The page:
Economic Effects Of Labor Abuse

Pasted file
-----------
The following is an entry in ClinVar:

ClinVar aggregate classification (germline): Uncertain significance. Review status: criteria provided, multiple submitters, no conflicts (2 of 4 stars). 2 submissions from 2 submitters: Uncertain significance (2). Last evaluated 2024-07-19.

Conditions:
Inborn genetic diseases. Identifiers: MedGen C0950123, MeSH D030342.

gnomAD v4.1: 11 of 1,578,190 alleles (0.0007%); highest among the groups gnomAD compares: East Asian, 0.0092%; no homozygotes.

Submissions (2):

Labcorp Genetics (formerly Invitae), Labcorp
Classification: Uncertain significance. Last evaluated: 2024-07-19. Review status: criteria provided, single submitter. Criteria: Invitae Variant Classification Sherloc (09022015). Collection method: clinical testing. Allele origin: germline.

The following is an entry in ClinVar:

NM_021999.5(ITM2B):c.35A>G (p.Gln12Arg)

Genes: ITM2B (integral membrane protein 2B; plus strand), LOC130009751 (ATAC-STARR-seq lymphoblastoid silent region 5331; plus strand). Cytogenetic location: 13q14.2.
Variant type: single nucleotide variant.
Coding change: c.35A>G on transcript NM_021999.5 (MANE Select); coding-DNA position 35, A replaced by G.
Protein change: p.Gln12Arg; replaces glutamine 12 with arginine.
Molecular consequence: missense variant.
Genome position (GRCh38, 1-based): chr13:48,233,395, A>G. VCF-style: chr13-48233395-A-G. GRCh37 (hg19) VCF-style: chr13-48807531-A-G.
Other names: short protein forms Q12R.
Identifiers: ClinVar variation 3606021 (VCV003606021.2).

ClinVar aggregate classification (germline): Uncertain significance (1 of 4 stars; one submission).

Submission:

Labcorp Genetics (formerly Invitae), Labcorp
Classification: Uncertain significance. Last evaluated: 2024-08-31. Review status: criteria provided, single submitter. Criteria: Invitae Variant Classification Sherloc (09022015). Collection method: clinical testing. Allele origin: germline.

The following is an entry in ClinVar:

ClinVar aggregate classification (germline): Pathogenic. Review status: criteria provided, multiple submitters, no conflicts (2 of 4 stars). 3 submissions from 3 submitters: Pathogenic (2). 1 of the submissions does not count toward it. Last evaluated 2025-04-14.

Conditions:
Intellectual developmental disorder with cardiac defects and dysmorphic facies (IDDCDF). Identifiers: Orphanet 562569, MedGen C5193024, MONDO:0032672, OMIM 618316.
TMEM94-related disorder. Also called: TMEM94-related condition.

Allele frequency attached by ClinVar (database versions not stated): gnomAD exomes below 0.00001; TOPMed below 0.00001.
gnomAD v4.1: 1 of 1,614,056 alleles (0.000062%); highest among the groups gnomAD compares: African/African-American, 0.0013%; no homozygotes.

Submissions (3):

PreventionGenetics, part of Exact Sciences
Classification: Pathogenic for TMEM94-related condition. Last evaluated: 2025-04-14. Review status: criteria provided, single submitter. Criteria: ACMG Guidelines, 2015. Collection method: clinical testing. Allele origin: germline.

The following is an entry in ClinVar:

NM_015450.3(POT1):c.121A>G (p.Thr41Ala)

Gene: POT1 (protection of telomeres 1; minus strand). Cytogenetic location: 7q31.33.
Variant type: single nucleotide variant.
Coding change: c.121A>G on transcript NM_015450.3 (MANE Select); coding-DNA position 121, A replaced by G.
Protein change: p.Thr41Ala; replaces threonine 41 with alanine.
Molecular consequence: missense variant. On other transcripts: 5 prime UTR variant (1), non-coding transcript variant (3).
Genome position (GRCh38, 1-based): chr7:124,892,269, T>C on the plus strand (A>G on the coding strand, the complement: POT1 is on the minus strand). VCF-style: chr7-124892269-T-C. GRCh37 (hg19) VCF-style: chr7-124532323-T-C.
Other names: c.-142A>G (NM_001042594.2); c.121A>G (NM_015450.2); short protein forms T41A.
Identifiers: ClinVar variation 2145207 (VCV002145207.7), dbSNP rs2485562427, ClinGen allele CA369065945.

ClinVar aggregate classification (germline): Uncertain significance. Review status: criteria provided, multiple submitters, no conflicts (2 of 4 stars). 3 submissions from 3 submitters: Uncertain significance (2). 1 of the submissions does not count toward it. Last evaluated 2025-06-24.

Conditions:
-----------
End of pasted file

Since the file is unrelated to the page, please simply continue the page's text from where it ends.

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Economic Effects of Labor Abuse Many companies state that labor exploitation is necessary in order to increase corporate profits however; the amount of increased profits is small. According to David Barboza (2008), a writer for the New York Times and winner of the Pulitzer prize for international reporting, “In 2007, factories that supplied more than a dozen corporations, including Wal-Mart, Disney and Dell, were accused of unfair labor practices, including using child labor, forcing employees to work 16-hour days on fast-moving assembly lines, and paying workers less than minimum wage. (Minimum wage in this part of China is about 55 cents an hour.)” The amount of savings seems huge with minimum United States wage around eight dollars an hour; however, very little of the price increase makes it to the consumers. According to B. Powell and M. Zwolinski (2011), professors at the University of Boston and San Diego respectively, estimate that “for US and Mexican firms, a 100% wage increase would only require a 2–6% increase in the retail price of the garments. U.S. consumers were generally willing to pay between 15 and 25% more to ensure that products were not made under sweatshop conditions.” The small amount of price increase to the consumers illustrates how companies will not be significantly affected by the increase in labor cost, since the exploitation of laborers is only for a small personal gain the conditions in which people work need to be more strictly
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